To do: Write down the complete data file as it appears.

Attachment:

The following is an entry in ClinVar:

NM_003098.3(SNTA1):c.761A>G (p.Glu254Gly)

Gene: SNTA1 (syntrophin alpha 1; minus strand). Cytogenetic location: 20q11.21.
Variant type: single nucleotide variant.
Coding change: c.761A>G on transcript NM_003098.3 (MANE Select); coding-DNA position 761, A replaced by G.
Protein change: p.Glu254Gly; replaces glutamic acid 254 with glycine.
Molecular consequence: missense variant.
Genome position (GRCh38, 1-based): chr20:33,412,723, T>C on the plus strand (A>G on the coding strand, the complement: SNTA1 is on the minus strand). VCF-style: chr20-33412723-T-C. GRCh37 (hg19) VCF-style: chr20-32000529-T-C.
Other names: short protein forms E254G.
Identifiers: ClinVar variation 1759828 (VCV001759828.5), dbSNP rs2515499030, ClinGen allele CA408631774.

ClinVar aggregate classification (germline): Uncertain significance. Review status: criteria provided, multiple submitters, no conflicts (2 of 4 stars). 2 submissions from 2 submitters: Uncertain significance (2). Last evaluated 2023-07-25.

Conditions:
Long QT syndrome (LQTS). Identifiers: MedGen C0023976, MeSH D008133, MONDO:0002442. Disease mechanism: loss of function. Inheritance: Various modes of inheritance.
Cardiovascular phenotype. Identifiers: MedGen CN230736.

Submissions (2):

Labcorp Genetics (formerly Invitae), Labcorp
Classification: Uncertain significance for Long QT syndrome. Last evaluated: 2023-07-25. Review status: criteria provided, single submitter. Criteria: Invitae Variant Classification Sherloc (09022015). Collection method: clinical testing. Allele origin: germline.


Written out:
The following is an entry in ClinVar:

NM_003098.3(SNTA1):c.761A>G (p.Glu254Gly)

Gene: SNTA1 (syntrophin alpha 1; minus strand). Cytogenetic location: 20q11.21.
Variant type: single nucleotide variant.
Coding change: c.761A>G on transcript NM_003098.3 (MANE Select); coding-DNA position 761, A replaced by G.
Protein change: p.Glu254Gly; replaces glutamic acid 254 with glycine.
Molecular consequence: missense variant.
Genome position (GRCh38, 1-based): chr20:33,412,723, T>C on the plus strand (A>G on the coding strand, the complement: SNTA1 is on the minus strand). VCF-style: chr20-33412723-T-C. GRCh37 (hg19) VCF-style: chr20-32000529-T-C.
Other names: short protein forms E254G.
Identifiers: ClinVar variation 1759828 (VCV001759828.5), dbSNP rs2515499030, ClinGen allele CA408631774.

ClinVar aggregate classification (germline): Uncertain significance. Review status: criteria provided, multiple submitters, no conflicts (2 of 4 stars). 2 submissions from 2 submitters: Uncertain significance (2). Last evaluated 2023-07-25.

Conditions:
Long QT syndrome (LQTS). Identifiers: MedGen C0023976, MeSH D008133, MONDO:0002442. Disease mechanism: loss of function. Inheritance: Various modes of inheritance.
Cardiovascular phenotype. Identifiers: MedGen CN230736.

Submissions (2):

Labcorp Genetics (formerly Invitae), Labcorp
Classification: Uncertain significance for Long QT syndrome. Last evaluated: 2023-07-25. Review status: criteria provided, single submitter. Criteria: Invitae Variant Classification Sherloc (09022015). Collection method: clinical testing. Allele origin: germline.